(shoulder star) /E. ROUSSEL / PHILAD.A - DYOTTVILLE GLASS WORKS PHILAD. / SILVER MEDAL / 1847 / AWARD / THIS BOTTLE IS NEVER SOLD - This is a great, dated, mineral/soda water bottle from Philadelphia, PA.  The contained product was good enough to win the silver medal at some unstated competition in 1847.  Tod von Mechow's great website on soda/mineral water bottles dates these as being made/used from 1847 to 1849 - an early soda by any standards.  The bottle is just under 7.5" tall, an olive toned medium emerald green color to my eye which passes the light easily, has some nice whittling to the surface and bubbles in the glass, and a nicely distinct iron/improved pontil scar on the base with light but even iron residue remaining.  Click base view to see such.  The shoulder has a very boldly embossed star and the finish/lip is what is referred to as a "tapered collar" - a one part, early and crudely applied finish that has flattened sides and flares out distinctly from the rim to the base.  Click close-up of the shoulder, neck and finish to see such.  The embossing is generally quite good: the E. ROUSSEL side is all very boldly embossed; the 1847  dated side - which was engraved much less deeply and with very small letters compared to the ROUSSEL side - is still pretty bold for these bottles with only the IS in BOTTLE IS NEVER SOLD nearest the heel being very hard to see.  The condition is very good for these bottles having been lightly cleaned.  The only issues being a minor bit of residual (post-cleaning) case wear/scratching, some scattered, small, and hard to see ("pin prick" size) contact marks on the body/heel, a narrow wisp of light discoloring from the upper neck gradually disappearing in the shoulder (this could be some minor post-cleaning stain but could be some glass mixing discontinuity), and a small (2-3mm in diameter) impact mark at the heel...no other chips, cracks, or other post-manufacturing damage.  Overall this early soda is very appealing to the eye and much better looking than that litany of minor issues implies - see the images.  Bottle acquired for and used/pictured on the Historic Bottle Website.  Great dated mineral water made during the earlier days of the "blob soda" era.   SOLD!

C. & K. / EAGLE WORKS / SAC. CITY - These Sac (Sacramento) City blob soda bottles are seen fairly frequently in various shades of cobalt and sapphire blue...and apparently, to my knowledge, don't come in any other glass colors like the later versions (1867 to 1871) embossed with Owen Casey.  The "C" is for Casey - as in Owen Casey - and the "K" is for Kelly; these bottles date from about 1858 to 1866, according to the late Peck Markota's great book on Western blob sodas.  This example is a clear, pleasant shade of (what I would call) medium sapphire blue - see the images which represent the color well.   It is a tad over 7" tall, has an applied blob finish, smooth indented base, and very strong embossing.  The condition is excellent - near mint - and it almost certainly has been lightly cleaned at some point; there is no staining whatsoever.  There are no chips, cracks, or significant dings except for a bit of minor scuffing and a few very tiny (pin head or less) impacts marks here and there from handling during it use period.  It is in better condition that most of these I've seen over the years.  Nice bottle - you'll be pleased!  SOLD!

FREDERICKSBURG / (emblem with F B Co inside of a shield) / BOTTLING CO. S. F. / THIS BOTTLE NOT / TO BE SOLD.   This large (24-26 oz. & 11.5" tall), crudely made, heavily whittled, applied blob finish, thick olive green glass, champagne style beer bottle is very reminiscent of the "apollinaris" style mineral water bottles.   According to Tom Quinn (in an excellent article in Thomas's 2002 book which was based on a lead in May Jones's books from the 1960s) - these bottles, as well as scores of other different beer (export and champagne) and cylinder liquor bottles, were made in Germany (like most apollinaris bottles) for various far West Coast brewing and liquor companies (primarily California with some in Oregon, Washington, and British Columbia); often for companies with German surnames or themes (like Fredericksburg).  These German-made bottles - or at least the ones with U. S. specific embossing - seem to be a phenomena of just West Coast brewing and liquor companies which is believed related to a connection with several importers in the Bay Area of German ancestry (Abramson & Heunisch in the early 1880s; possibly others later).   Anyway, this example is in about mint condition with just some very minor wear/scuffing and a small nick at the base edge (visible at the linked image at about 11 o'clock).  This bottle was used for illustrating my Historic Bottle Website.  And interesting piece of Western American history with European roots.  SOLD!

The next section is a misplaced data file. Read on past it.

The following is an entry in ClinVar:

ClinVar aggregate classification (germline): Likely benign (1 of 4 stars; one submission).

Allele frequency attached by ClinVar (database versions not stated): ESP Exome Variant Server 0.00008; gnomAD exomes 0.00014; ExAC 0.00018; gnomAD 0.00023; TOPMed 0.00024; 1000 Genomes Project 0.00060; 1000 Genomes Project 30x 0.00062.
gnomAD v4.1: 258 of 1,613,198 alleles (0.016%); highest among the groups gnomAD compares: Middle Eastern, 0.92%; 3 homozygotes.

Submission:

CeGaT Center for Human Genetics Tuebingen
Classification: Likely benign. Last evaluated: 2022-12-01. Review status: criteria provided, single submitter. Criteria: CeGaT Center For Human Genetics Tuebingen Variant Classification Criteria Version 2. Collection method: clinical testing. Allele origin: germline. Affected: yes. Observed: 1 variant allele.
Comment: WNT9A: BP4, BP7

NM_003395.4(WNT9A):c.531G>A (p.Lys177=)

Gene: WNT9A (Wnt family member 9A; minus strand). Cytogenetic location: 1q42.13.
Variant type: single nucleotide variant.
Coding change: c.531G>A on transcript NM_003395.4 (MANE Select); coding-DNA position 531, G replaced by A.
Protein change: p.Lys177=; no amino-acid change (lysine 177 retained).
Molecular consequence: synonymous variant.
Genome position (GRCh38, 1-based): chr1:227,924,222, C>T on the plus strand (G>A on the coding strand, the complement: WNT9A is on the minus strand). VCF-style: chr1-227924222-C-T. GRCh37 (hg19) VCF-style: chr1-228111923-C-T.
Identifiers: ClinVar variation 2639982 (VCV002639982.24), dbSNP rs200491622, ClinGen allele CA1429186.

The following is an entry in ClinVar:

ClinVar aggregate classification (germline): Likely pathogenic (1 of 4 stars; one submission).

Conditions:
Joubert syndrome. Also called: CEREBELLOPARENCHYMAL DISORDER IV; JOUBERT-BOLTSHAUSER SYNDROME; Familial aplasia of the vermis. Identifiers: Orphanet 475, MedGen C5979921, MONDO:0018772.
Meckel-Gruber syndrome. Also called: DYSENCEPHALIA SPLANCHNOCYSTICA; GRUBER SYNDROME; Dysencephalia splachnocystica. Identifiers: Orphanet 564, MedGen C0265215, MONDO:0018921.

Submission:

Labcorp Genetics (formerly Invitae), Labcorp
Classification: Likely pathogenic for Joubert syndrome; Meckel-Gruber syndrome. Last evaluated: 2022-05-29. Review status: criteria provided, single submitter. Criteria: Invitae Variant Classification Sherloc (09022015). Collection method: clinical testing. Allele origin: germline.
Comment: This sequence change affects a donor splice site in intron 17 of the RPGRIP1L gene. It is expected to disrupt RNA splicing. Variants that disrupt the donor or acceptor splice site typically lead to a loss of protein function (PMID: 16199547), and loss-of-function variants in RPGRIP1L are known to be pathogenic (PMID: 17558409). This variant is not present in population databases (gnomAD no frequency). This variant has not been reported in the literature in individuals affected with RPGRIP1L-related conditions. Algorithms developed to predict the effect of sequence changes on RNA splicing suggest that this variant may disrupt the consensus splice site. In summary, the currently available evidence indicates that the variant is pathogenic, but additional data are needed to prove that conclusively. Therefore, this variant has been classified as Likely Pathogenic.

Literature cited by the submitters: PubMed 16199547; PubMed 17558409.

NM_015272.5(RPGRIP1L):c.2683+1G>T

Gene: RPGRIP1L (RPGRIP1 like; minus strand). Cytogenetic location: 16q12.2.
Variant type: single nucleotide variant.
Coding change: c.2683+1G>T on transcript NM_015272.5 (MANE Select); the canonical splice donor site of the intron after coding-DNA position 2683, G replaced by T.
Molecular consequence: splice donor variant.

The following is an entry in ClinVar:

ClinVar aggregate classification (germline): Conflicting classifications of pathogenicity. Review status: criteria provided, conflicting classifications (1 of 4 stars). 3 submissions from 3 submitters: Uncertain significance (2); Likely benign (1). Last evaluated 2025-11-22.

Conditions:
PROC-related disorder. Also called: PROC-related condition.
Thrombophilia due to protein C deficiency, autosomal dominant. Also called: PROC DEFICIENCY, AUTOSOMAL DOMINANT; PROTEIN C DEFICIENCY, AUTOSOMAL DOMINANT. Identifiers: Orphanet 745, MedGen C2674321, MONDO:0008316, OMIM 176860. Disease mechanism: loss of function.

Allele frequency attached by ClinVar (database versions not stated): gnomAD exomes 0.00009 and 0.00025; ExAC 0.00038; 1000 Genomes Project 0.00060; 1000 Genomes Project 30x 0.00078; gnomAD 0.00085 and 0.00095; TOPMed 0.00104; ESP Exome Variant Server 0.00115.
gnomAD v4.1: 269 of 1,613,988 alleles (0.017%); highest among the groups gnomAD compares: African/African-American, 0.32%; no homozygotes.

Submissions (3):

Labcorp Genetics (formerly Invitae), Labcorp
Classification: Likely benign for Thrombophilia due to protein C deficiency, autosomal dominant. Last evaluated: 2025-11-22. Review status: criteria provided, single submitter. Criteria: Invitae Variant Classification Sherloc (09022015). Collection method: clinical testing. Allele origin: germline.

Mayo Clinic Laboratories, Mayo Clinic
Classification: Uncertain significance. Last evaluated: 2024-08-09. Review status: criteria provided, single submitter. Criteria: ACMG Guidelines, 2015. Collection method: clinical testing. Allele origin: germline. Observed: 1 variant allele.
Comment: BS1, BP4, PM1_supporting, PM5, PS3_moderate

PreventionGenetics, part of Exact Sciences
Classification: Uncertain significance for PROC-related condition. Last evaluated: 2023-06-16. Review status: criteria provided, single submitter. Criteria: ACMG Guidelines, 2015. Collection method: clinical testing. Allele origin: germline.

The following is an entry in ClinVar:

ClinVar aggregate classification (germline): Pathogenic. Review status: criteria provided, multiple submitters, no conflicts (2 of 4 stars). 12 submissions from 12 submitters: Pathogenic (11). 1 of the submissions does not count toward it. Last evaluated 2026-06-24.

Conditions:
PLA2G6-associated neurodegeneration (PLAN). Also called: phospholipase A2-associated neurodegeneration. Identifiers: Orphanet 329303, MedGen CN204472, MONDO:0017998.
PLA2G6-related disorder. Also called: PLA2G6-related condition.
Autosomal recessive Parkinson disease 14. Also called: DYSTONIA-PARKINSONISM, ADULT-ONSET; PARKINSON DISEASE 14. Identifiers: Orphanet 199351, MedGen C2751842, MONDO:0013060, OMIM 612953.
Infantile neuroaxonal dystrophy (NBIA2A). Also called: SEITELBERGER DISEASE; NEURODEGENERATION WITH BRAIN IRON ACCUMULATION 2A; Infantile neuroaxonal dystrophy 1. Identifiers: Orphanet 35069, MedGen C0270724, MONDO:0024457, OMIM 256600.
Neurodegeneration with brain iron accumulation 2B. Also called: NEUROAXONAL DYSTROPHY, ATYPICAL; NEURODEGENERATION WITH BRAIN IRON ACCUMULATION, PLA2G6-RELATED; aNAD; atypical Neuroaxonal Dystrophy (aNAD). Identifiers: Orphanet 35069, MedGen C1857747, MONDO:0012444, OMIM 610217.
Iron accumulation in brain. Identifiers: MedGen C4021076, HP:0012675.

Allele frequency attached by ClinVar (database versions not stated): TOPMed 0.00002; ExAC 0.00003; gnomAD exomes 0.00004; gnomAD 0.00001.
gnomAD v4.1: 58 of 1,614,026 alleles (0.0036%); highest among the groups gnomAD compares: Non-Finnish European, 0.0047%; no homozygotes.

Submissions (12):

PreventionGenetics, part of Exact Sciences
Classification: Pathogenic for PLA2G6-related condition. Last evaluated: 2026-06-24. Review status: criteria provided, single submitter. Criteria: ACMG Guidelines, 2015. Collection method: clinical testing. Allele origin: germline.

ALBANY BREWING CO. / (fancy ABCo. monogram) / ALBANY, OR. - This is embossed within a somewhat oval ("slug") plate on this larger, 24 oz. (approx.), blob-top export beer bottle from somewhere in Oregon that is NOT Portland.  Mouth-blown, non-crown top beer bottles from other smaller cities/towns in Oregon are very far and few between, but here is one which I've had for many years.  Just under 11.5" tall, this example has a tooled blob lip (aka "finish" in glassmaker parlance), is a medium to slightly darker amber (with a bit of a reddish tint I think), and was blown in an post-bottom/base mold with several air vents on the front and back shoulder.  The base is embossed faintly but readably with S. B. & G. Co. indicating manufacture by the Streator Bottle & Glass Co. (Streator, IL.) who used that marking from 1881 to 1905 prior to be absorbed into the American Bottle Co., which was later (1929) absorbed into the Owens-Illinois Glass Co. where they still maintain a plant I believe (Toulouse 1971).  The Albany Brewing Co. operated under that company name from 1892 to 1906 being operated by William Faber at the corner of 9th & Lyon streets (Van Wieren 1995).  On the back heel is embossed the number 98 which is very likely a date code for 1898, which would fit nicely into the two known date ranges already noted.  Streator was known to have used date codes a few years after this when under the umbrella of the A.B.Co., so this probably is a very early use of year date codes.  (Obviously, I love the history behind bottles...particularly Oregon ones!)  This example is in much better than average condition compared to the few other examples I've seen and most re-used beer bottle in general, having some very minor scuffing here and there, a very small surface "ping" on the lower backside (with no other issues), a few small spots of outside haze on the lower back and neck, and the scratch visible just above the ALB inside the embossing plate.  No cracks, chips, overt staining, or other issues - it really is a nice looking example with some bubbles and minor crudity and almost no wear to the embossing, which is unusual on reused beer bottles.  Nice example!  SOLD!